To Pet or not to Pet. We answer the question!

July 18, 2020

Imagine this…

You are out enjoying a day at the park with your family. Suddenly, a stranger runs up and asks if they can touch your child. Your response would obviously be no. So why is the answer different when it comes to our dogs?

There is a notion that all dogs enjoy being pet and loved on, but the reality is that the majority of the time while out in public dogs do not want to be touched, especially by strangers. Just because a dog is “friendly” does not mean that they want to interact with every person they meet. Dogs investigate the world through their nose, so in order to collect information on a stranger they will need to sniff them. While this can be done at a distance, often dogs will walk up to a stranger and smell them to get a closer “look”. Does this now mean they want to be pet? It doesn’t. Reaching down to greet a dog as they are attempting to collect information on you can throw off their process and lead to them feeling threatened.

So how do I know when it is okay to pet a dog?

 

First, approach the dog and owner slowly in a relaxed manner. Next, talk to the owner. Ask for permission to interact with the dog. Dog owners are responsible for advocating for their pets safety. If someone tells you not to approach their dog, there is a reason and the matter should not be pushed farther. Admire the dog from a safe distance, thank the owner for their time, and leave the dog alone. Even if you think “all dogs love me!” or “I have owned 10 of this breed!” You haven’t met every dog ever. It is important to respect the boundaries set by the owner because they know their dog best. Remember: dogs are not public property.

If the owner gives you the go ahead, approach the dog in the following manner:

  • Approach the dog sideways and look using your peripheral vision (direct eye contact is threatening to dogs)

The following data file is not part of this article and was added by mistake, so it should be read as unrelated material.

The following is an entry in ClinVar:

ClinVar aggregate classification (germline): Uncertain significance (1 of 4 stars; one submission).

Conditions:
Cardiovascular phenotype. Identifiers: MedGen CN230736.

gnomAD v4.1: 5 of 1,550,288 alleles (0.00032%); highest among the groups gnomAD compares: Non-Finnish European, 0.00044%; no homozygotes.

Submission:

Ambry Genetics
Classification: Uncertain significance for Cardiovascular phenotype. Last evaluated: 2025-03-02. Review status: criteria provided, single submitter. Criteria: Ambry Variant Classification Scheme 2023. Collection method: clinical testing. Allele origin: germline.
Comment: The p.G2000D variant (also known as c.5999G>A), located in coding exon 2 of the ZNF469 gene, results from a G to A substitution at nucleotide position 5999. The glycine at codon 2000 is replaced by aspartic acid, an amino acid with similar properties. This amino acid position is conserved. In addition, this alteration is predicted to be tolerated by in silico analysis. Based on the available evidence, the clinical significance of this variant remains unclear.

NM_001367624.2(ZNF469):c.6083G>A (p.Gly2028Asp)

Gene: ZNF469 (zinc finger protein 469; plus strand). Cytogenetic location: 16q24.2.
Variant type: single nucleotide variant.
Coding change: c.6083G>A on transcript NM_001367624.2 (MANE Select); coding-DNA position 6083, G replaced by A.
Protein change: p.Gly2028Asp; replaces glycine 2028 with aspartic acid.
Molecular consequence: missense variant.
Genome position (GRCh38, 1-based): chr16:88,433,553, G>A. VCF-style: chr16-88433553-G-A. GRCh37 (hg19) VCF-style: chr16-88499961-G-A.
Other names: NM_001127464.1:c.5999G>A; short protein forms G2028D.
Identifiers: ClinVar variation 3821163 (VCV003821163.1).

• You can squat down to be closer to the dogs level, but stay just outside of the dog’s space and present your side to them.
  • Let the dog approach at their own rate. Do not reach out to them, do not stare at them.
  • If the dog is relaxed and is soliciting your attention, rubbing against you, then go ahead and pet them.

How do I know if they are relaxed? Great question! Check out a couple of body language charts we love!

How long should I interact with the dog?

Consent is a continuous thing. When interacting with a new dog, only pet them for about 3 seconds. Then stop, and look for signs the dog would like you to continue. Are they continuing to rub against you? Go ahead and pet again. Are they taking a step back? This is a sign you should wait. Are they doing nothing at all? This is also a sign you should wait. Just because the dog is near you does not mean it wants to continue the interaction. Watch their body language, keep interactions short and positive, and remember that consent needs to be given continuously throughout the interactions.

The importance of consent and how to be a better advocate for your dog:

If you allow a dog to give consent you are providing choice. If you are providing choice you are protecting the dog’s ability to control their environment and control is a primary reinforcer. This will boost your dog’s confidence and strengthen your relationship.

Do not be afraid to tell people that your dog needs some space. Do not be afraid to tell people no, you cannot approach my dog at all. Your dog doesn’t owe them anything. The average human is not a dog body language expert, but you are the expert on your dog. Speak up for them and I promise they will thank you for it.

About Us

At The Freckled Paw, we are committed to kindness towards both you and your dog. We understand that every dog and owner team is different and will have their own unique challenges. We pride ourselves in listening to your challenges and coming up with a plan that will help you reach your goals for your life with your dog. Let us help you navigate your challenges and come up with a plan that works!